On April 24, The Man Seeing, the mythical logo of the National Film Board of Canada (NFB), will be removed from the facade of the organization’s building at 3155 Côte-de-Liesse, in anticipation of its relocation, next fall, in the space of his future headquarters which will soon be built in the Quartier des spectacles.
A Montreal icon
Created in 1968 by the graphic designer Georges Beaupré (1937-1986), then artistic director of the NFB, The Man Seeing represents, schematically, a man who joins his two hands above his head, creating an arch and at the same time, the shape of an eye. “Arms raised and hands joined suggest celebration. The head is like the iris of an eye. It’s the man who sees. It is the visionary man, the animated man and perhaps even the man laid bare”, wrote Commissioner Hugo McPherson, July 9, 1970, in a memo addressed to the whole staff and officialising the use of the new logo. Thus, The Man Seeing, a symbol of the importance of vision in our humanity and development, has become the emblem of canadian cinema.
The logo, cast in aluminum in a format of 2.71 meters by 2.59 meters, was installed on the facade of the headquarters of the NFB, a building built between 1953 and 1956 specifically for the needs of the agency. Founded in Ottawa in 1939, its head office moved to Montreal at that time to foster the development of French-language cinema. The installation of the new logo inaugurates the establishment of the NFB in Montreal.
The NFB moves!
More than sixty years later, since the Côte-de-Liesse building no longer meets the current needs of film production, the NFB decided to relocate in the heart of the Quartier des Spectacles, to the Îlot Balmoral. However, this move is also an opportunity for the organization to become more involved in its mission, as Claude Joli-Coeur, Government Film Commissioner at the cinematography and President of the NFB explains:
The relocation of the NFB’s head office in the fall of 2019 marks a new chapter in the history of the organization. This is a great opportunity to meet audiences, to be where the public is, in an open and accessible place, at the heart of the critical area of creation and dissemination that is the Quartier des spectacles in Montreal. […] the new central office, located in an emblematic building, will be a national and international showcase of local know-how and talent, a space conducive to innovation, a place of gathering and exchange between creators, NFB staff and the public.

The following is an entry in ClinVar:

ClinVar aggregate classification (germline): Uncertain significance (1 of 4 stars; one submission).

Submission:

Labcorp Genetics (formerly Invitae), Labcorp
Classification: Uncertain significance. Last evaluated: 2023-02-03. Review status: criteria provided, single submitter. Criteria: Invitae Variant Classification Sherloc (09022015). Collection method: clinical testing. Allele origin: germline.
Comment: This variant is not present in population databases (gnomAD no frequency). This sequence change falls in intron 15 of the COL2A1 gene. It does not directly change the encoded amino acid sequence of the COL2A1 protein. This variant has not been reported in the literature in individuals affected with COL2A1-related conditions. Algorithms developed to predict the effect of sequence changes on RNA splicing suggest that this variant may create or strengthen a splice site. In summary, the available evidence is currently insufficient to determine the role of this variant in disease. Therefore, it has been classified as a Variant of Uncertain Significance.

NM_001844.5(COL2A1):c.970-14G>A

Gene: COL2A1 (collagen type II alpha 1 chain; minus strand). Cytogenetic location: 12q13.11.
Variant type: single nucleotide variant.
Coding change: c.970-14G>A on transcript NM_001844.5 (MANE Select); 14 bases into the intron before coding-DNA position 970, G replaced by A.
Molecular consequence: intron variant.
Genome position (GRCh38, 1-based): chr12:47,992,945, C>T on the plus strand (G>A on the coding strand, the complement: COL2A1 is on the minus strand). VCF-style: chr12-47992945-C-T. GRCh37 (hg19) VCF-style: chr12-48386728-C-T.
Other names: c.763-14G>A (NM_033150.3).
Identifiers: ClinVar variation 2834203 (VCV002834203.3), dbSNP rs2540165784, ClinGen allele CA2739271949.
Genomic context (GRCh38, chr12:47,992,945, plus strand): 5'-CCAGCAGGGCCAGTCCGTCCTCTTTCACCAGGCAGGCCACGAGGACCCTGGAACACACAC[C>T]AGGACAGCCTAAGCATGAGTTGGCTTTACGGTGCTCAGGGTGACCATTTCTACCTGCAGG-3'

The new image of the NFB
Designing the project of the future ONF headquarter, the architecture firm Provencher-Roy, and specifically Eugenio Carelli, aspired to create the new symbol of our cinema in the heart of Montreal. Indeed, the NFB takes advantage of the relocation to replace the conservatism and sobriety of the previous complex with a more original formal research. The architecture, with its innovative style, speaks for itself about the function of the building and the creativity that is at the heart of the organization’s mandate. Proof, once more, that a picture is worth a thousand words…
This proverb proves itself even more if we dwell on The Man Seeing itself. Originally green in color, the logo has been slightly modified twice, the last version dating from 2002. The Man Seeing then frees his rigid frame to symbolize the opening to the next generation. But it’s not the new logo that will be integrated into the Îlot Balmoral headquarters…
Without forgetting our history
The choice to take back the original object designed by Georges Beaupré rather than affixing the newest logo to the new facade is in itself very revealing. Indeed, Beaupre’s The Man Seeing has a particular heritage quality, for more than one reason: it deals at the same time with its own role in the history of cinema, graphic design and the NFB and affirms, by its unique image, the importance of our metropolis as a hub of cinema in North America. Thus, the insertion of the original logo at Îlot Balmoral marks the registration of the new head office in the history of cinema in Montreal and Canada.
Classified as a federal heritage since 1998, the Côte-de-Liesse building will soon be stripped of its flagship symbol, which, by moving to Îlot Balmoral, concretizes the image and function of the place. The architecture of the NFB’s future headquarters announces the opening of canadian cinema to modernity; The Man Seeing his attachment to his heritage and his history.